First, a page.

Sharks In Myrtle Beach: Everything You Need To Know About Them

Last Updated on September 14, 2023 by Amin Tawar

Are There Sharks In Myrtle Beach?

Sharks In Myrtle Beach
Sharks In Myrtle Beach: Everything You Need To Know About Them

Over 40 shark species call the Myrtle Beach waters home. Of which the most commonly seen species are Blacktip sharks, spinner sharks, sandbar sharks, sand tiger sharks,  bull sharks, great white sharks, and tiger sharks. Shark sightings in the area’s tropical waters are a relatively common and consistently buzzworthy happening, and the Carolinas are known for their appeal to the species.

Types Of Sharks In Myrtle Beach

There are multiple shark species at Myrtle Beach, and a few species found on this US coast are.

  • Sandbar shark also known as Carcharhinus plumbeus. They are closely associated with bull sharks and can grow over 5.9 ft long and 264 lbs.
  • Blacktip sharks, scientifically called Carcharhinus limbatus are the most common shark species found in Myrtle Beach. They can grow over 154 lbs and 4.9 ft in length. The species can be found near the coasts of Myrtle Beach.
  • Spinner sharks known as Carcharhinus brevipinna, can grow over 9.8 ft long and weigh over 200 lbs.
  • Sand tiger sharks, called Carcharias taurus are very docile and cause no danger to humans. They can measure over 10.5 ft and weigh nearly 640 lbs. These sharks are known to have ragged teeth.
  • Bull sharks are highly aggressive and can live in both fresh water and salt water. So they are likely to be seen swimming in the rivers around Myrtle Beach. They with over 750lbs and grow over 8 ft in length.
  • Tiger sharks grow 10-14 ft in length and can weigh above 1,400 lbs. They have tiger-like stripes on their sides and the wide mouth. Said to live year-round in Myrtle Beach, but are very common from March to November when the water is warm.
  • Great white sharks are the most feared species of them all. They leave Myrtle Beach when the waters become warmer in summer around March and will return in November time when the waters cool. Great whites weigh over 5,000 lbs and can grow 11-16 ft.
  • Hammerhead sharks have four different sub-species — scalloped, bonnethead, great hammerhead, and Carolina sharks. The biggest of the four is the Great Hammerhead shark, which can reach 13 ft in length and weigh over 1,280 lbs.
  • Lemon sharks also known as Negaprion brevirostris like to live in groups. They can grow over 8-10 ft long and weigh over 551 lbs.

Where To See Sharks In Myrtle Beach?

Sharks In Myrtle Beach
Sharks In Myrtle Beach: Everything You Need To Know About Them

Sharks can be seen in multiple areas, such as jetties, inlets, and the deeper tracks in Winyah Bay. They like to gather around these regions, making them accessible to see without having to travel far into the sea. They can be seen living in estuaries and love spots like Charleston, but often they are seen in the ocean off Myrtle Beach.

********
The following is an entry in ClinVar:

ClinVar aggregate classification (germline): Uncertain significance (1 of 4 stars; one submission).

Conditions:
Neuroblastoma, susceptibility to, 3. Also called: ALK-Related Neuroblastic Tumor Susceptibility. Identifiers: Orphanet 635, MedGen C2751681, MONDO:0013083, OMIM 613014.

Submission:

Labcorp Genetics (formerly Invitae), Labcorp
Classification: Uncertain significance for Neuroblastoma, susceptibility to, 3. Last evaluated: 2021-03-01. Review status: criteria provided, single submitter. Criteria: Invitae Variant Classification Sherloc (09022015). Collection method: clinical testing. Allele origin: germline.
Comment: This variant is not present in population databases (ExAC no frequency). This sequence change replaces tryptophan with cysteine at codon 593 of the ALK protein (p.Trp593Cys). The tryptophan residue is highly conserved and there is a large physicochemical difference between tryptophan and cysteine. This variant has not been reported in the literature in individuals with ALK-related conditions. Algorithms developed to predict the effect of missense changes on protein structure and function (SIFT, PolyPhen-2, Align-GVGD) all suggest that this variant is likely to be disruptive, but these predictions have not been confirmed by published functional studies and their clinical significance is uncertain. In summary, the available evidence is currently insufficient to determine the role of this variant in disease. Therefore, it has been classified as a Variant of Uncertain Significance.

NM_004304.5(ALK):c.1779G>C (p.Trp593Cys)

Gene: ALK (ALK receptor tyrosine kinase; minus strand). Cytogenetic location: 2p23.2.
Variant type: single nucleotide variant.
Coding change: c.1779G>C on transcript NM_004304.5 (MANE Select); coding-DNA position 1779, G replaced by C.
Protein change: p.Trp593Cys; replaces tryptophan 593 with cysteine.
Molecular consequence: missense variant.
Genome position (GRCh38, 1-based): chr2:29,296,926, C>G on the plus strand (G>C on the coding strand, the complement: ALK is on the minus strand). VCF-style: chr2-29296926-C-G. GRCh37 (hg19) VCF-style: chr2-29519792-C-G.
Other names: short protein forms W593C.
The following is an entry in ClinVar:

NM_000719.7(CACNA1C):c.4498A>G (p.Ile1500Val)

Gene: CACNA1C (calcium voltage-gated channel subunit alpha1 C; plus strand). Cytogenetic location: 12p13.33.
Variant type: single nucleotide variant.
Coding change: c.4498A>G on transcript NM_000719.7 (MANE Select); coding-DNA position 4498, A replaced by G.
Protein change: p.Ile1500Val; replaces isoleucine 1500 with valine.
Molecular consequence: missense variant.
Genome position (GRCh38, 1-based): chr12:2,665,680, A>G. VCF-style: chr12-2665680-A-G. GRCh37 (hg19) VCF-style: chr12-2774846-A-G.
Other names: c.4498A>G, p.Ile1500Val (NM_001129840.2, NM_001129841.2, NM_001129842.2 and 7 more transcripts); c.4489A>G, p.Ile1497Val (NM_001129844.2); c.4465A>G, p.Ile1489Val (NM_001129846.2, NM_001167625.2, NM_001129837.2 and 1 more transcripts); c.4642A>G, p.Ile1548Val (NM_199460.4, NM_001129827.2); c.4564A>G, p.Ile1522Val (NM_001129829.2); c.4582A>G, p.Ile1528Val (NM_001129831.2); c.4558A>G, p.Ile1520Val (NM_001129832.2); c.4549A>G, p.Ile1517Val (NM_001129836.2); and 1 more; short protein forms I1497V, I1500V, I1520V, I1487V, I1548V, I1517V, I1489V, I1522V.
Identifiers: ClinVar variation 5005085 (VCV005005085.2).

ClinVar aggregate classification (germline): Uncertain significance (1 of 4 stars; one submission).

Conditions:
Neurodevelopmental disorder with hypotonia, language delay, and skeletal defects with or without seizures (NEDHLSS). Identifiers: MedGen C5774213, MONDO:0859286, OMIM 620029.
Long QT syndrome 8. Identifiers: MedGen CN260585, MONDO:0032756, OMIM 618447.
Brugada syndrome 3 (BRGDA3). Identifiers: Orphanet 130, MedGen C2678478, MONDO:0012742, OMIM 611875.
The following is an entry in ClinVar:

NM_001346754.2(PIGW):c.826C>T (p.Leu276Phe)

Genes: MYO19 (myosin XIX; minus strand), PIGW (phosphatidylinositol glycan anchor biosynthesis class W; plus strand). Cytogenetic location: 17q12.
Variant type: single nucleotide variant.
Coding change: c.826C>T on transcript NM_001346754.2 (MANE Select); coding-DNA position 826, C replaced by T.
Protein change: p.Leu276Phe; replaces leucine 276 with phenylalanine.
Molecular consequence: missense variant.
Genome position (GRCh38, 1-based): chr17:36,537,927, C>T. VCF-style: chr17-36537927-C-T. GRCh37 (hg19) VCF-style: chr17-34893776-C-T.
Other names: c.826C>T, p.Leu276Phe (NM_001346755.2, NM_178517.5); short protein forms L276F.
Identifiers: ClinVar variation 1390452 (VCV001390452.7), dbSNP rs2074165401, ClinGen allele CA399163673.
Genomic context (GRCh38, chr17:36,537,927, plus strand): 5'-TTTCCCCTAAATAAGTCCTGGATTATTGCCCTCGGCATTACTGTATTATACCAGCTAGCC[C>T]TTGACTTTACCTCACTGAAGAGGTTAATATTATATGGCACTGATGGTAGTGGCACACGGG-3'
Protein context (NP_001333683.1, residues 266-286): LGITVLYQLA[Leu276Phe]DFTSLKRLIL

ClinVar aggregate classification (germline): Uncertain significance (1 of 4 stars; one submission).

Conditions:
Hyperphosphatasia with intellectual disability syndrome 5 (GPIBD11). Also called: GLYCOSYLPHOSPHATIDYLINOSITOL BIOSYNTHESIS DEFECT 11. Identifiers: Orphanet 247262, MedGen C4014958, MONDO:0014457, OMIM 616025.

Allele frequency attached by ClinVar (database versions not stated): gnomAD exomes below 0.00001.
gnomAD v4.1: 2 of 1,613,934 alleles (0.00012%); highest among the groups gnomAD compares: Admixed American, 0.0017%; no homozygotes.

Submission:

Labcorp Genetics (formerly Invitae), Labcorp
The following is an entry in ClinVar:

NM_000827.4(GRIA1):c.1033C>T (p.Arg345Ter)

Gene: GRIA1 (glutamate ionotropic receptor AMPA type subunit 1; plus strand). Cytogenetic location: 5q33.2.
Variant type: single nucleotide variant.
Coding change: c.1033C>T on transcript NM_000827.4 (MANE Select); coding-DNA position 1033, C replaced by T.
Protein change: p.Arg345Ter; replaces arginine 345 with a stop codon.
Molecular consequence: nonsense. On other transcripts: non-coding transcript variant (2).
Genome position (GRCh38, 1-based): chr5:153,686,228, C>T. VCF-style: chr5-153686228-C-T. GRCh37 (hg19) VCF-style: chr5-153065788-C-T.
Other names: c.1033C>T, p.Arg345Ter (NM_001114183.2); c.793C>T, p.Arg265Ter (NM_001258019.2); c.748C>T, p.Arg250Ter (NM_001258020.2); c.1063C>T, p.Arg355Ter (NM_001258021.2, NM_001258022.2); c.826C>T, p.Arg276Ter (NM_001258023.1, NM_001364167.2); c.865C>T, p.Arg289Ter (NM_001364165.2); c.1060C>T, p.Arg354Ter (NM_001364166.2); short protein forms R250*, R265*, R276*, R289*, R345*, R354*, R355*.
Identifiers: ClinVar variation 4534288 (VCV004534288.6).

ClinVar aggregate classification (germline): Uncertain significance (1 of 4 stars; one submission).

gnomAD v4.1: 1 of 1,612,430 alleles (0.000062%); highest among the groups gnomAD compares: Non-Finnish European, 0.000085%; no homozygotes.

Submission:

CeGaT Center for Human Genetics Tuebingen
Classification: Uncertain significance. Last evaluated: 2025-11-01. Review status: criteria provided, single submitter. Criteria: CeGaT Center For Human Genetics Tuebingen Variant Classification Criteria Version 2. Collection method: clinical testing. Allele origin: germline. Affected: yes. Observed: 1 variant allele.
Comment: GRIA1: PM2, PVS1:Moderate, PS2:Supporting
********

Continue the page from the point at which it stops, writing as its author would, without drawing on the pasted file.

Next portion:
Over a hundred sharks show up near the South Carolina coast during the summer, every year. The peak season to spot sharks in Myrtle Beach runs from early May to late October, every year. This is when the waters of this US coastal region have warm waters that range from 54 to 75 °F.

Also, Check Our Guide On Sharks In Maui

How Many Shark Attacks In Myrtle Beach?

Shark attacks might seem very than they are actually in South Carolina. The likelihood of being attacked by one is not that great. On June 21, 2022, there was a shark attack in Myrtle Beach on a private family campground. 

According to Tracking Sharks, the victim was a teenager and his wounds were not very severe. The Myrtle Beach website states that as of 2020, “about 50 shark attacks have been recorded over in the past century on the beach and none of them were a fatal attack, since 1852. 

With over 15 million visitors each year to the beach, the odds of being attacked by a shark is around 1 in 4,000,000. Which is around 5 times less than the odds of being hit by lightning when on the beach.

Can You Catch Sharks In Myrtle Beach?

Yes, you can catch sharks in Myrtle Beach, but keep in mind, the law restricts shark catching within a mile from the beach or coastal waters. Once you have past a mile in a vessel, you are not in violation. However, the Department of Natural Resources in South Carolina, states there are a few sharks that are banned from being caught and should be freed instantly, no matter how far you are from the beach. 

Those who are curious about shark fishing may be unaware of a law that restricts the entire act itself. And when you are seen, Myrtle Beach police can fine with hundreds of dollars. According to the law, “ it is illegal for any individual involved in attempting to take or catch or take or catch any shark species or other marine animals that might endanger the people from any fishing pier, shore, beach, or other coastal waters where one might fish. 

Those who deliberately bait, fish, or marine animals or attract sharks that might endanger the people within a mile of the coastal waters or beach are considered to be in breach of the law. 

The Myrtle Beach police say, definitely not everyone who catches a shark in their line does it intentionally. But the law states once you realize it’s a shark or other dangerous marine animal you must free it.

Can You Swim With Sharks In Myrtle Beach?

You cannot swim with sharks on Myrtle Beach itself as they are very dangerous, however, you can swim with sharks in Dangerous Reef in Ripley’s Aquarium which is home to the biggest shark species collection. You must be a certified diver to take part in the 30-minute swimming experience with various shark species like sandbar, sand tiger, and nurse sharks in the 750,000-gallon tank. 


And that was everything you need to know about the Sharks in Myrtle Beach. I hope this article answered all your queries.

Our Source For This Guide.

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